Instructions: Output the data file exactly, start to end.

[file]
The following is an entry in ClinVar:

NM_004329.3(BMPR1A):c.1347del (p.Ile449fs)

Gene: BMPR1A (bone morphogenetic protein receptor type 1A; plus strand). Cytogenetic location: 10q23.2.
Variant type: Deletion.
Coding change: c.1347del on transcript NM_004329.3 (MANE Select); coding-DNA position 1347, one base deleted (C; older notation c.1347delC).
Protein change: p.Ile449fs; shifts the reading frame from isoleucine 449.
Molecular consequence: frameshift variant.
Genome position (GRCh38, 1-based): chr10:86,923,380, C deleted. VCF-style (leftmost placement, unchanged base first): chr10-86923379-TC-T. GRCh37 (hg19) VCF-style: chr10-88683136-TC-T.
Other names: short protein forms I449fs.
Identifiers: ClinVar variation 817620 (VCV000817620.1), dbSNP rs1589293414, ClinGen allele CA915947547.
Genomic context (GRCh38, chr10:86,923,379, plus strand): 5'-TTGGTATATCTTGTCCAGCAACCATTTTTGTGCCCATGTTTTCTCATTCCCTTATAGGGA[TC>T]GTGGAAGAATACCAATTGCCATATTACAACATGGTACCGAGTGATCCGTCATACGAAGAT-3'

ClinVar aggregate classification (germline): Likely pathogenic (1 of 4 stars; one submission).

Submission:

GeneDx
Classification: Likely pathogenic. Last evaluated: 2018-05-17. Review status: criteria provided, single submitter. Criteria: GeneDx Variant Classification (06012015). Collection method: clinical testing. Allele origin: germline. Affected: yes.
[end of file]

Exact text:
The following is an entry in ClinVar:

NM_004329.3(BMPR1A):c.1347del (p.Ile449fs)

Gene: BMPR1A (bone morphogenetic protein receptor type 1A; plus strand). Cytogenetic location: 10q23.2.
Variant type: Deletion.
Coding change: c.1347del on transcript NM_004329.3 (MANE Select); coding-DNA position 1347, one base deleted (C; older notation c.1347delC).
Protein change: p.Ile449fs; shifts the reading frame from isoleucine 449.
Molecular consequence: frameshift variant.
Genome position (GRCh38, 1-based): chr10:86,923,380, C deleted. VCF-style (leftmost placement, unchanged base first): chr10-86923379-TC-T. GRCh37 (hg19) VCF-style: chr10-88683136-TC-T.
Other names: short protein forms I449fs.
Identifiers: ClinVar variation 817620 (VCV000817620.1), dbSNP rs1589293414, ClinGen allele CA915947547.
Genomic context (GRCh38, chr10:86,923,379, plus strand): 5'-TTGGTATATCTTGTCCAGCAACCATTTTTGTGCCCATGTTTTCTCATTCCCTTATAGGGA[TC>T]GTGGAAGAATACCAATTGCCATATTACAACATGGTACCGAGTGATCCGTCATACGAAGAT-3'

ClinVar aggregate classification (germline): Likely pathogenic (1 of 4 stars; one submission).

Submission:

GeneDx
Classification: Likely pathogenic. Last evaluated: 2018-05-17. Review status: criteria provided, single submitter. Criteria: GeneDx Variant Classification (06012015). Collection method: clinical testing. Allele origin: germline. Affected: yes.